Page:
I took Mr. Yanchus’s Public Speaking Class my junior year at Centennial High School. It was one of the best classes I ever took.
Everyday, Mr. Yanchus had one of his students lead the class in speech warm ups (deep breathing, tongue twisters, and more). He also had us lip sing, read children’s books, imitate being on the radio, and give speeches. As a reserved kid, everything we did was out of my comfort zone.
Nowadays, I really enjoy giving talks. There’s just something about needing to show up like that. It compares a bit to athletics. I like the preparation and performance aspects that go into it. And while I believe I can be a great communicator, I also recognize how much I need to improve in order to get there.
Last week, I gave a talk to a group of Christian business and community leaders. I invited Mr. Yanchus to attend because 1). I thought he’d enjoy the gathering, and 2): he’d be able to provide me with some beneficial feedback. (Heads up – be ready to be humbled when you ask a teacher or coach for feedback.)
I thought my speech went well. I shared some of my faith journey. It was genuine, and I believe impactful to those in attendance. Others commented to me that it was great!
But Mr. Yanchus…Yes, he did share some encouraging words. He also shared some pointed feedback. He coached me up on my pace and inflection. He talked about when I needed to slow down and how I can better emphasize key points. He showed me how I could improve my body language, use my hands and gestures to be more engaging, and how to connect better with attendees.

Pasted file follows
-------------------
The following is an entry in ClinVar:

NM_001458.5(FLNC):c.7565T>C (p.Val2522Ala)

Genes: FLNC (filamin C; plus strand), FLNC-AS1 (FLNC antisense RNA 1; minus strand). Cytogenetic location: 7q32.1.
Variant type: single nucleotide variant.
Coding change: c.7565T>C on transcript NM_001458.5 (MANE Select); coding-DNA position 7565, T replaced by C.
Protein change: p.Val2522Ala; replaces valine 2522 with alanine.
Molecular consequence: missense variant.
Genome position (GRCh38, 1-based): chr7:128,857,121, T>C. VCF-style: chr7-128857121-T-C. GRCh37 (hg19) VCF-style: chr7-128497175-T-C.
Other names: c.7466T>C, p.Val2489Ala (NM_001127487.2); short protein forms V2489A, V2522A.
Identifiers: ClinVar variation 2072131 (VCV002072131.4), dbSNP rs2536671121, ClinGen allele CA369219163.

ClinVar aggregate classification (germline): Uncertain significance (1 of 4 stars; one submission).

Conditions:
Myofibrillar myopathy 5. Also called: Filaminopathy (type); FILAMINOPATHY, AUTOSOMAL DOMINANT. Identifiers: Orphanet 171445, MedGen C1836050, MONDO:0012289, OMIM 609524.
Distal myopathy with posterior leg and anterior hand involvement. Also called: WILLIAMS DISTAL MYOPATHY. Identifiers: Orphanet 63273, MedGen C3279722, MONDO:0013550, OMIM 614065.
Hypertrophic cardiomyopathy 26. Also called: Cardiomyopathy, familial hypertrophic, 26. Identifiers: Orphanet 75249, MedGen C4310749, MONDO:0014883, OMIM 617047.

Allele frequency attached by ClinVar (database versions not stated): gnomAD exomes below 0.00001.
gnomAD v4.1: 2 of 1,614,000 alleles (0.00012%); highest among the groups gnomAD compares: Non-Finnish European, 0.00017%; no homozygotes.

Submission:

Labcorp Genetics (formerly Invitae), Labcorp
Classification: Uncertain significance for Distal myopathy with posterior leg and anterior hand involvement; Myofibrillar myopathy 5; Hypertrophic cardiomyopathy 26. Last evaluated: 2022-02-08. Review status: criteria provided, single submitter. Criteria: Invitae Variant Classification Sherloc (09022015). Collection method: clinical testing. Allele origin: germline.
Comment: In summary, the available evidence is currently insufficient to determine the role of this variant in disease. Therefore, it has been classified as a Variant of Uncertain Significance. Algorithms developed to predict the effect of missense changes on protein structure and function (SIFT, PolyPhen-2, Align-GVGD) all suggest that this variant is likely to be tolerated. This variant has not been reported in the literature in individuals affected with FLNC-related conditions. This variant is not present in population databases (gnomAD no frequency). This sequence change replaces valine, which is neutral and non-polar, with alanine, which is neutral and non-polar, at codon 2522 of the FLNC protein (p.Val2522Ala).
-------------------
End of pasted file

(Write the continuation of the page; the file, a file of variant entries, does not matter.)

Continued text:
I didn’t enjoy hearing what I did poorly. It was even more unpleasant to watch my old teacher reenact some of the things I didn’t do well.
What I understand, however, is the criticism wasn’t ‘at me’ but ‘for me’. It wasn’t an attack to reject but a gift to receive.
Throughout my hoops career, I often wanted to reject my coach’s instruction. I didn’t want to hear it or accept it, so sometimes I missed out on the opportunity in it. Other times, I personalized the criticism as an attack on me as a person, and then I couldn’t apply it as intended.
Like anyone, I don’t like hearing or seeing my faults. Watching film after a bad game was never fun, and having a coach point out all your flaws made it feel worse. But it’s invaluable when we can receive coaching for the gift that it is.
Here’s a question I’m asking myself that you may want to consider as well — “Do I want to feel good or do I want to get good?”
Thanks to Mr. Yanchus for caring enough to give me critical feedback. Now (in order to get good), it’s time to repeat the process…